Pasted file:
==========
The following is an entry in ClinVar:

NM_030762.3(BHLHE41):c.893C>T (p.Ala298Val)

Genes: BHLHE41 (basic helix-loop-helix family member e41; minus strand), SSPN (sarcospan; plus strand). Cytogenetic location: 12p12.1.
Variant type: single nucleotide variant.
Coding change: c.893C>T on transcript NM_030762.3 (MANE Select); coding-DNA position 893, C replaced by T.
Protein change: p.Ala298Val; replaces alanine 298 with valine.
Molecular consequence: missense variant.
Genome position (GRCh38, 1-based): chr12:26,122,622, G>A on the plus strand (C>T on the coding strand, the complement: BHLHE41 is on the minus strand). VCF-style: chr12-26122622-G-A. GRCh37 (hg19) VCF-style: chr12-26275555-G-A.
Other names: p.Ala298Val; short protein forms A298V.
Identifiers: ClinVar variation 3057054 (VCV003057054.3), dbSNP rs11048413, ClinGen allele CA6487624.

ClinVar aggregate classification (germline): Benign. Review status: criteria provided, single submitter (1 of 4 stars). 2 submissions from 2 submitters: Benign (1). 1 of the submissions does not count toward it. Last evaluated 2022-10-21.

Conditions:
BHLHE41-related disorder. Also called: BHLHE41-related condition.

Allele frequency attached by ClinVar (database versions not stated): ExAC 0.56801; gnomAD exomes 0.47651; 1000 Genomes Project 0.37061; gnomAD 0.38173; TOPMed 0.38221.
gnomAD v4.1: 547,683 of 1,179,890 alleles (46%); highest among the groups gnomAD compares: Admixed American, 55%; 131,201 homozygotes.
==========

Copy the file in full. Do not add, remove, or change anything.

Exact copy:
The following is an entry in ClinVar:

NM_030762.3(BHLHE41):c.893C>T (p.Ala298Val)

Genes: BHLHE41 (basic helix-loop-helix family member e41; minus strand), SSPN (sarcospan; plus strand). Cytogenetic location: 12p12.1.
Variant type: single nucleotide variant.
Coding change: c.893C>T on transcript NM_030762.3 (MANE Select); coding-DNA position 893, C replaced by T.
Protein change: p.Ala298Val; replaces alanine 298 with valine.
Molecular consequence: missense variant.
Genome position (GRCh38, 1-based): chr12:26,122,622, G>A on the plus strand (C>T on the coding strand, the complement: BHLHE41 is on the minus strand). VCF-style: chr12-26122622-G-A. GRCh37 (hg19) VCF-style: chr12-26275555-G-A.
Other names: p.Ala298Val; short protein forms A298V.
Identifiers: ClinVar variation 3057054 (VCV003057054.3), dbSNP rs11048413, ClinGen allele CA6487624.

ClinVar aggregate classification (germline): Benign. Review status: criteria provided, single submitter (1 of 4 stars). 2 submissions from 2 submitters: Benign (1). 1 of the submissions does not count toward it. Last evaluated 2022-10-21.

Conditions:
BHLHE41-related disorder. Also called: BHLHE41-related condition.

Allele frequency attached by ClinVar (database versions not stated): ExAC 0.56801; gnomAD exomes 0.47651; 1000 Genomes Project 0.37061; gnomAD 0.38173; TOPMed 0.38221.
gnomAD v4.1: 547,683 of 1,179,890 alleles (46%); highest among the groups gnomAD compares: Admixed American, 55%; 131,201 homozygotes.